OPEC+ concluded their meeting on Thursday with a continuation of their current schedule of adding 400,000 barrels per day (bpd) next month, dealing a blow to major oil-importing nations that hoped they would open the spigots. The cartel disregarded pressure from high-consuming nations who wanted to halt the oil price rally over fears of slowing economic growth.
OPEC+ reiterated its commitment to slow production growth “…to ensure a stable and a balanced oil market, the efficient and secure supply to consumers and to provide clarity to the market at times when other parts of the energy complex outside the boundaries of oil markets are experiencing extreme volatility and instability, and to continue to adopt a proactive and transparent approach which has provided stability to the oil markets.” Referencing other energy instability is certainly targeting the highly volatile natural gas market in Europe, and this gives OPEC+ a firm reference point for why they prefer staying the course instead of increasing production. It should also be noted that some African members of OPEC like Nigeria and Angola are struggling to raise their production to meet existing quotas, so throwing out a larger number than 400,000 BPD doesn’t carry as much weight as it may have in the past.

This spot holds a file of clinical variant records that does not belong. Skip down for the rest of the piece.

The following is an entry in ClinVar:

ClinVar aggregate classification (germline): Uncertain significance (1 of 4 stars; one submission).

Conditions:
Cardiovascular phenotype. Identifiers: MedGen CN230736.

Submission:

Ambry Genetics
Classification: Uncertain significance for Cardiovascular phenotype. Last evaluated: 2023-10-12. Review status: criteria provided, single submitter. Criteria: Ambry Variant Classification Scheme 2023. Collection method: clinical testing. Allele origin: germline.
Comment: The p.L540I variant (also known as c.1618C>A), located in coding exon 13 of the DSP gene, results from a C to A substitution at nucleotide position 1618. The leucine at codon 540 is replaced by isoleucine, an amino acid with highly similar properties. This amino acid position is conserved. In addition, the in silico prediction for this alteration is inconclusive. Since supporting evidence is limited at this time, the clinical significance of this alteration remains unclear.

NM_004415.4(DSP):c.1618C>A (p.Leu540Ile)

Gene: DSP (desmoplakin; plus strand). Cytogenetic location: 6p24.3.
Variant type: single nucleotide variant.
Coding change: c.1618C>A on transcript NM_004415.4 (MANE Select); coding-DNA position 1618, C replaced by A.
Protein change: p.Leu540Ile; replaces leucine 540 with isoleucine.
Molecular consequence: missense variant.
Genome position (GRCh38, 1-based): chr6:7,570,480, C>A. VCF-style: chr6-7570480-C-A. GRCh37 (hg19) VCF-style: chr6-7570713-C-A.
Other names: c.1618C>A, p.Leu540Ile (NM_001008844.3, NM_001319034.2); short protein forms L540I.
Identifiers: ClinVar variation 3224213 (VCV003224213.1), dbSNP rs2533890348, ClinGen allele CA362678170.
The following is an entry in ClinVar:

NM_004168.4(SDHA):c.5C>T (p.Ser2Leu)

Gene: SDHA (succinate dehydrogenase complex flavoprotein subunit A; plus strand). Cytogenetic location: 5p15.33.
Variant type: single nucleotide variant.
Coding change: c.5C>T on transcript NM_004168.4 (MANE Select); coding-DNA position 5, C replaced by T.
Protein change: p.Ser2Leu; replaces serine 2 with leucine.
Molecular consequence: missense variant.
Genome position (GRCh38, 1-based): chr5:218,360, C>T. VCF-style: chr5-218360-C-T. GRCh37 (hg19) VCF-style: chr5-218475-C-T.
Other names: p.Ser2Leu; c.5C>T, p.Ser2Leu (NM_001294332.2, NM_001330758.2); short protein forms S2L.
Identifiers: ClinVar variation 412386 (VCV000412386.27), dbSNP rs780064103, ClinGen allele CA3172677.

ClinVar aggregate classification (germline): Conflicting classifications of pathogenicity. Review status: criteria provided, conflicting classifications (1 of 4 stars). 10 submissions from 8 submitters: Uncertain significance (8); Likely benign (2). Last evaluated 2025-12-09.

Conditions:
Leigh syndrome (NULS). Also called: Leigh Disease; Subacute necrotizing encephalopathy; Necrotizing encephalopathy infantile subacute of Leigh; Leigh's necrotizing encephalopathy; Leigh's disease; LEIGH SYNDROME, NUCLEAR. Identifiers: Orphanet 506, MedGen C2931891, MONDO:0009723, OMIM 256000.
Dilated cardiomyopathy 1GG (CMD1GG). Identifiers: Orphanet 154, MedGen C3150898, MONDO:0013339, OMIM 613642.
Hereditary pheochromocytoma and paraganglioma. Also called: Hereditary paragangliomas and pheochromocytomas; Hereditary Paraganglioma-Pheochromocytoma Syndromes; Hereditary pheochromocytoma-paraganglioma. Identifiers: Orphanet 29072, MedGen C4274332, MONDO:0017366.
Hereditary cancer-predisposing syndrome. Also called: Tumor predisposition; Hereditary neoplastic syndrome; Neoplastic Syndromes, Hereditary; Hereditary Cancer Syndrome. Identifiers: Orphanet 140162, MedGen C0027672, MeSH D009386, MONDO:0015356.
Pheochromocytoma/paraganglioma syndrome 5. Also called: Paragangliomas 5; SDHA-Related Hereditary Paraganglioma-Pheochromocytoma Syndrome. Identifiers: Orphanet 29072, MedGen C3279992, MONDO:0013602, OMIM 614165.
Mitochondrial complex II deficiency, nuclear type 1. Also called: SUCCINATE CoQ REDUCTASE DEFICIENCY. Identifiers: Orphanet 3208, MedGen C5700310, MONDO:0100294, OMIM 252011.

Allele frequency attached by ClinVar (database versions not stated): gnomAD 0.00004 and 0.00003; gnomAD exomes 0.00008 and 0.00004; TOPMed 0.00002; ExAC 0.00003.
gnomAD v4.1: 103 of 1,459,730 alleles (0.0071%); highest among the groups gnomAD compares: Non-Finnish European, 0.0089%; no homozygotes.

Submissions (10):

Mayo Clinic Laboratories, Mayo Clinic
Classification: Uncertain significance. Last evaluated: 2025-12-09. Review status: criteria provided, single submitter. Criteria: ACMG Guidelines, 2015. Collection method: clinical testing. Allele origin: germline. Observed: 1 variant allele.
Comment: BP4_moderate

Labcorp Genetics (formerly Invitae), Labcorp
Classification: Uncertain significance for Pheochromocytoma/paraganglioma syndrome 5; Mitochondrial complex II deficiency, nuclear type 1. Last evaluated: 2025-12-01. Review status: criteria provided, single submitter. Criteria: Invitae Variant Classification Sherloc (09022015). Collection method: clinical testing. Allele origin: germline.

Despite this news, oil markets have responded by trading Brent Crude December contracts at lower values. At the time of this writing Brent Crude sits at $82.09/ barrel, nearly $3/barrel lower than its price of $85.13 only two days ago. A domestic dip in gasoline demand may be easing some pressure on the markets, and the potential of new Iranian oil being reintroduced can also help slow increasing pump prices and sky-rocketing oil prices. One thing is clear; OPEC+ will continue to act in their perceived own best-interests regardless of international pressure as their oil dependent economies need high prices to overcome large deficits from the COVID-19 pandemic riddled 2020.